Iraq's Odious Debts

Concrete measures needed to stabilize Iraq

Amir Taheri
New York Post
July 9, 2004

Judging by diplomatic statements the whole world is now eager to help Iraq. “We will do all that we can to help Iraq,” says German Foreign Minister Joschka Fischer who had been in the forefront of the campaign to keep Saddam Hussein in power before liberation.

“The international community must come together and help Iraq,” echoes France’s new Foreign Minister Michel Barnier, signalling a change of course in Paris.

Russia, China and India, too, have also indicated readiness to help Iraq. But how sincere are they all? We shall not know the answer until concrete measures are taken to help Iraq stabilize and speed up rebuilding its economy.

The first step toward helping Iraq is for those countries that have refused to recognize the interim government to do so immediately. This should be followed by the reopening of embassies in Baghdad. The interim Iraqi government should be allowed to reclaim that country’s embassies abroad and to reopen them immediately.

These moves will send a signal that everyone now accepts that Iraq has a new legitimate government.

Next, those who say they want to help Iraq must stop their disinformation campaign in that country. A more dramatic version of that psychological war can be observed in the Arab satellite television’s coverage of Iraq. In the very least, these channels should stop broadcasting the video messages of terror groups killing people in Iraq.

This does not mean censorship but proper journalistic treatment of material that must not be aired unedited and without comments to put it in context. The claim of impartiality cannot justify showing videos of beheadings as an act of “resistance to occupation.”

Those who say they want to help can also contribute troops. Iraq is likely to need a foreign military presence for years. Regardless of who wins the next presidential election, the US is certain to provide the bulk of the troops. But others could help.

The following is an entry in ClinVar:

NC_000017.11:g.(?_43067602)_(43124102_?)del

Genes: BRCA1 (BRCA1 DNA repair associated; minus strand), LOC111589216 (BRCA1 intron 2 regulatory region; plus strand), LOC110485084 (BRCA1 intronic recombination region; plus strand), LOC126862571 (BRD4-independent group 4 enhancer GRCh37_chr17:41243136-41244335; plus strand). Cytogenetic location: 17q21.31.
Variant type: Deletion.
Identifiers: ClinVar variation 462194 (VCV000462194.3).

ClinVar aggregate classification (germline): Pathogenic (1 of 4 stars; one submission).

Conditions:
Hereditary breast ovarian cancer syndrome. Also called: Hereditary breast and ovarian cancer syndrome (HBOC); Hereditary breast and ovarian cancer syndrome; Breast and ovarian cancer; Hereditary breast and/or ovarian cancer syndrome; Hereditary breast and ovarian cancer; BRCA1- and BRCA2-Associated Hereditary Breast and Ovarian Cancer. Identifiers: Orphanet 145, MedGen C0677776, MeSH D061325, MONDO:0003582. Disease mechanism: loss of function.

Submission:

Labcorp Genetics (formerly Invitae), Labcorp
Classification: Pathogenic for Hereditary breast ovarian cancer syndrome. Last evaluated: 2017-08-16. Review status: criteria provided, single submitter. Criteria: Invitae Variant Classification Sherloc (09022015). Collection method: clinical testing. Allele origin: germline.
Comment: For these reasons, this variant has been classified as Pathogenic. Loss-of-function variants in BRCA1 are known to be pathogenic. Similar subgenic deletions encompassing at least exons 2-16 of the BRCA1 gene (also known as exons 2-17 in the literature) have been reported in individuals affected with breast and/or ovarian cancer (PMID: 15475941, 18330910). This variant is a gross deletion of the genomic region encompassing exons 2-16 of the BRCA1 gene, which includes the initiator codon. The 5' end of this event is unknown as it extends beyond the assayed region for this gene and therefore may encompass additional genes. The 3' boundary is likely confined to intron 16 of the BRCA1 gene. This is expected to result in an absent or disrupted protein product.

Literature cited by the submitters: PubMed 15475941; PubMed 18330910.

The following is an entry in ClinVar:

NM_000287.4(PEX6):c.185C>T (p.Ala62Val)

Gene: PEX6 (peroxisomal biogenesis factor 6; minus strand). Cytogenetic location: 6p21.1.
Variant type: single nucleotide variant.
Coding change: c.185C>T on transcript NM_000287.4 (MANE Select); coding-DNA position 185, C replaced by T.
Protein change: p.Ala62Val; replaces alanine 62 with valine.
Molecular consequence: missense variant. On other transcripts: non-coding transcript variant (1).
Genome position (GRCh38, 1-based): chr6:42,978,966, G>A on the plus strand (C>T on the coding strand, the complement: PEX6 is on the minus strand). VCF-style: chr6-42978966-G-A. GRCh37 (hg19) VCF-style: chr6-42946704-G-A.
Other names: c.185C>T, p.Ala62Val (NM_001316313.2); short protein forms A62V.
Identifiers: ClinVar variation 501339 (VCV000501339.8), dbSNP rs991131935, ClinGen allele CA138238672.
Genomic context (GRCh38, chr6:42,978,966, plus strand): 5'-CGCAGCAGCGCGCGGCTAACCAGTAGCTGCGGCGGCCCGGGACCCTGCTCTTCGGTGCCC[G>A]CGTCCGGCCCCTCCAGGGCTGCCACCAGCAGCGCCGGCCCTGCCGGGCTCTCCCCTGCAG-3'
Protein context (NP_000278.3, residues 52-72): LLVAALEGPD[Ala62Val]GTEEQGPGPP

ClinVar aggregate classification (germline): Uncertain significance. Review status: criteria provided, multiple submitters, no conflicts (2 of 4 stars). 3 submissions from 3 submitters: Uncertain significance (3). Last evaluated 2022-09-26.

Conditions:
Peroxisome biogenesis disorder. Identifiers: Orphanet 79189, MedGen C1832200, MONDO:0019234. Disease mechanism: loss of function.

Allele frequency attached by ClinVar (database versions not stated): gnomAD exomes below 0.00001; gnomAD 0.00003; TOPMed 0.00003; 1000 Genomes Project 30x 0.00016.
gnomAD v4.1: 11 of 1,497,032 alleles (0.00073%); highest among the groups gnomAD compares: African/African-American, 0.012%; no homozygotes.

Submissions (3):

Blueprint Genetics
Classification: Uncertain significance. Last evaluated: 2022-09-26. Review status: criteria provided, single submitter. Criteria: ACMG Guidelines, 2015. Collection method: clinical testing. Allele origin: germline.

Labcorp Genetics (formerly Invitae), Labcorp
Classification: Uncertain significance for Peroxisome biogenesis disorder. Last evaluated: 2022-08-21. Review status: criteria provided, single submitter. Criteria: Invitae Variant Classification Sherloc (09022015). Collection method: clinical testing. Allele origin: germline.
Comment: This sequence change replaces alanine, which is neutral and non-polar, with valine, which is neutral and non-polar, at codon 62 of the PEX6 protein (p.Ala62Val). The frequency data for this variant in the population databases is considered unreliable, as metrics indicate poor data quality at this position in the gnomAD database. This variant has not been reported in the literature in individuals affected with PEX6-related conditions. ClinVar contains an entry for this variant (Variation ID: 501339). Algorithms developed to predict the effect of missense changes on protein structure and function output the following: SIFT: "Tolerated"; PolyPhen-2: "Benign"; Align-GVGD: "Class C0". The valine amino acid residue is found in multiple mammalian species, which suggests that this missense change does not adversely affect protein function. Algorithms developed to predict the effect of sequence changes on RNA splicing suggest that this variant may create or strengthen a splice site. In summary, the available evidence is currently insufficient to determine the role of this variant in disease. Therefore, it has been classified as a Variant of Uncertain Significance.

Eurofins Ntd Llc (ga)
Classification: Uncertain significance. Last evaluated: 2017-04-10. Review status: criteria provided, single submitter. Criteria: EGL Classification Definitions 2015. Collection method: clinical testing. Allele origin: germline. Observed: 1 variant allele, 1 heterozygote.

One way to do so could be described as “the Zapatero way”.

Spain’s new Socialist Prime Minister Jose Luis Zapatero won the election with a promise of withdrawing Spanish troops from Iraq. Now that he is in power he appreciates the consequences of that policy. He cannot, of course, eat humble tapas. But he is trying to mend things by sending Spanish troops to Afghanistan and Haiti to replace Americans, thus enabling the Pentagon to have more reserves for Iraq.

Germany and France could adopt similar positions, and send troops to replace GIs in some of the 22 peacekeeping missions in which the US shoulders the main burden. A good place to start would be in the heart of Europe, in the Balkans.

NATO could help by stopping to treat Iraq as a leper. Iraq needs NATO’s help in training the new Iraqi Army and police force. This can best be done inside Iraq. French attempt at preventing this is bad for both Iraq and NATO.

Another way to help Iraq is for the OPEC members to allow the newly liberated nation to export more oil than allowed under its official quota.

Current Iraqi production averages at 1.8 barrels a day. This could quickly be increased to three million, and Iraq has the potential to reach seven million barrels a day within five years.

Even then, taking into account rising global demand, the price of oil per barrel is likely to stay above the $25 mark regarded by OPEC as ideal.